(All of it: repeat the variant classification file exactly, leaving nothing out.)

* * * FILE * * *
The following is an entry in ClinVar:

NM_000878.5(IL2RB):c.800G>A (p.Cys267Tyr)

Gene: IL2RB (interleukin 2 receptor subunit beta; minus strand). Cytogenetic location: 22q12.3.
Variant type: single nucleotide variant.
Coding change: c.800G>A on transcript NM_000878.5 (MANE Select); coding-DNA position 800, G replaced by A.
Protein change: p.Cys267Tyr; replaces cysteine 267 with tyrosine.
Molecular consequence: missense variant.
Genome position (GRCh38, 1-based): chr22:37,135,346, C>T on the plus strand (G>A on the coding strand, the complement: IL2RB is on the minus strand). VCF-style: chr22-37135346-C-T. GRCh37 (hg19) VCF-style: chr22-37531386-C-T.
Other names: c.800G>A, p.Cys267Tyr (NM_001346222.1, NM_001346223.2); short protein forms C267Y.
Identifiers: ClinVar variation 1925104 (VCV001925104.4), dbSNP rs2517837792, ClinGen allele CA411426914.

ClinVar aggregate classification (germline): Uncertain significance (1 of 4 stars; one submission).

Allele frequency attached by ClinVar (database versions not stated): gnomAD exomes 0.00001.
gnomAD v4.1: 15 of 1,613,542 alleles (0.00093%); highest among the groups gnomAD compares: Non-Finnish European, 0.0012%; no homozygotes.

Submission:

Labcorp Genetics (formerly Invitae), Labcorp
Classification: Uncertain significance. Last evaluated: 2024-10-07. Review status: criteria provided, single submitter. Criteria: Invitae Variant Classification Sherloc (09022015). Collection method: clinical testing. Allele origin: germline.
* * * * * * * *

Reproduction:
The following is an entry in ClinVar:

NM_000878.5(IL2RB):c.800G>A (p.Cys267Tyr)

Gene: IL2RB (interleukin 2 receptor subunit beta; minus strand). Cytogenetic location: 22q12.3.
Variant type: single nucleotide variant.
Coding change: c.800G>A on transcript NM_000878.5 (MANE Select); coding-DNA position 800, G replaced by A.
Protein change: p.Cys267Tyr; replaces cysteine 267 with tyrosine.
Molecular consequence: missense variant.
Genome position (GRCh38, 1-based): chr22:37,135,346, C>T on the plus strand (G>A on the coding strand, the complement: IL2RB is on the minus strand). VCF-style: chr22-37135346-C-T. GRCh37 (hg19) VCF-style: chr22-37531386-C-T.
Other names: c.800G>A, p.Cys267Tyr (NM_001346222.1, NM_001346223.2); short protein forms C267Y.
Identifiers: ClinVar variation 1925104 (VCV001925104.4), dbSNP rs2517837792, ClinGen allele CA411426914.

ClinVar aggregate classification (germline): Uncertain significance (1 of 4 stars; one submission).

Allele frequency attached by ClinVar (database versions not stated): gnomAD exomes 0.00001.
gnomAD v4.1: 15 of 1,613,542 alleles (0.00093%); highest among the groups gnomAD compares: Non-Finnish European, 0.0012%; no homozygotes.

Submission:

Labcorp Genetics (formerly Invitae), Labcorp
Classification: Uncertain significance. Last evaluated: 2024-10-07. Review status: criteria provided, single submitter. Criteria: Invitae Variant Classification Sherloc (09022015). Collection method: clinical testing. Allele origin: germline.